Getting management right:

Preparing the Rockville Trails Preserve
Management Plan

Getting a preserve ready to open to the public takes time and preparation. The Rockville Trails Preserve management plan provides guidelines for the first ten years of operation, a good start to Solano Land Trust’s forever stewardship of the property.

Our goal is to provide public access for hikers, mountain bikers, and equestrians. In the next five years we plan to build an entrance and parking lot, informational kiosk, upgrade or construct five miles of trails, and add picnic benches. The plan calls for adding more trails each year, with an eventual 12 miles of trails.

A group of fantastic volunteers and consultants helped develop the public access section of the plan. Other sections of the plan discuss grazing management, weed control, resource protection, and resource enhancements. Five plants with California rare plant rankings, seven sensitive natural communities, and an “exceptionally rich” species diversity including “eight species of oaks” are some of the wonderful things discovered by consultants who contributed to the Rockville Trails Preserve Management Plan.

What’s the timeline? Solano Land Trust will develop a document that evaluates impacts and follows California Environmental Quality Act (CEQA) guidelines. The CEQA document will likely be ready for public comment by June 2014. We hope to begin construction, as funding allows, soon after the CEQA document is approved.

Meanwhile, you can get out on the Preserve with our specially trained docents. Find a date that works for you on our calendar!

Views of Rockville Trails Preserve.

Farewell Friend

It is with sadness we say farewell to long-time Solano Land Trust friend and supporter, Polly Gusa, who passed away January 12, 2014 after a five-year battle with cancer. Polly loved to hike Lynch Canyon and Rush Ranch and had a special place in her heart for barn owls. The Celebration of Life honoring Polly will be held on Sunday, February 23, 2014 at 2:00 pm at the Lindsay Wildlife Museum in the Community Room located at 1931 1st Ave, Walnut Creek, CA 94597.

 

 

Many heartfelt thanks to the individuals who donated photos featured in the calendar:

Tom Muehleisen, Bud Turner, John Cleckler, Karlyn H. Lewis, Patrick Burns, Nicole Byrd

 

Inset photos not credited in the calendar:

farm & field with hay bales - Ian Anderson, young sleuth with magnifying glass - Nicole Byrd, marsh view - Tom Muehleisen, Jepson Prairie wildflower tour - Natalie DuMont, Rush Ranch windmill - Tom Muehleisen, boy with kite - Dave Reider, Lynch Canyon Trail Run runners - Steven Chun, sheep scratching an itch - Anne DeLozier, boys at Rush Ranch - Nicole Byrd, pumpkins and hay - Yumi Wilson, orchard - Tracy Ellison, jack rabbit - Sue Wickham, sheep and dog - Ian Anderson, Western Meadowlark - Ron Ketter, Suisun strawberries - Tracy Ellison, girl with Rush Ranch display - Nicole Byrd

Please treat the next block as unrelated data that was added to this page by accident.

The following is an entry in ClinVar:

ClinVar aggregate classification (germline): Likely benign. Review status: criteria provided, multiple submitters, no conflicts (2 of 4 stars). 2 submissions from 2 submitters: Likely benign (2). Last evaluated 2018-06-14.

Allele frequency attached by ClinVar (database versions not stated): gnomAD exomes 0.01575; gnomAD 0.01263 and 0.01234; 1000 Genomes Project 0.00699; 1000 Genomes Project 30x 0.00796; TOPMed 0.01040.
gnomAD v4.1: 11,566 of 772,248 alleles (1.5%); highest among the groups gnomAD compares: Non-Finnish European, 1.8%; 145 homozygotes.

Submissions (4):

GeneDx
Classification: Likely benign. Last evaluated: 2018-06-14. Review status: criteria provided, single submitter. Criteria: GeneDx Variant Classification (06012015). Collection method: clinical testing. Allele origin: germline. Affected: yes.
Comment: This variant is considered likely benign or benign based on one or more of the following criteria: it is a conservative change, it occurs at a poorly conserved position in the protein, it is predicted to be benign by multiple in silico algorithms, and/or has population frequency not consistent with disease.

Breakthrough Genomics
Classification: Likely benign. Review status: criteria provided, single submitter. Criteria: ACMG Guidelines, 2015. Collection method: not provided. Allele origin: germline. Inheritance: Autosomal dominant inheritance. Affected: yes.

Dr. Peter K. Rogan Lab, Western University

Lynch Canyon now open year round to show off its new faces and features

For the first time in many years, Lynch Canyon will be open year round on Saturday and Sunday thanks to a decision made in June by the Solano County Board of Supervisors. Lynch Canyon is one of the best places in our area to hike, bird, ride mountain bikes and horses, or just unwind. More and more, people have come to enjoy Lynch Canyon, and miss it when it is closed.

If you’re planning to participate in the 2014 Lynch Canyon Trail Run, you have even more opportunities to get out there and train on the trails you’ll be running on June 7.

Look for two improvements at the entrance, a new fence and a new gate. For his Eagle Scout project, Jonathan Sorunke and Troop 853 replaced 200-feet of old fence with new barbed wire, and wired old redwood fence posts on the t-posts to give it character. There is also a new gate that was constructed and welded by Robert Garcia, Solano Land Trust’s former field steward who recently left to return to welding.

That’s not all. Scientists and volunteers continue to improve restoration efforts at the Old Homestead site. The next time you hike up Middle Valley Trail, take a look at all the new native grasses filling in the natural wetland once covered by thickets of Himalayan blackberries. Citizen scientists have ramped up on phenology (the observation of plant life cycles) under the instruction of Paige Cauffield, a summer intern from Sacramento State University. The data they collect will go into a national phenology database to inform land managers and others about adaptations taking place in the plant world during climate shifts.

Remember, fall and winter are the seasons to see the incredible raptor show at Lynch Canyon. Join raptor enthusiast Larry Broderick and his team on Sunday, November 17 at Rush Ranch for a course on identifying raptors, and then apply your new skills at a birds-of-prey hike at Lynch Canyon on Sunday, December 8.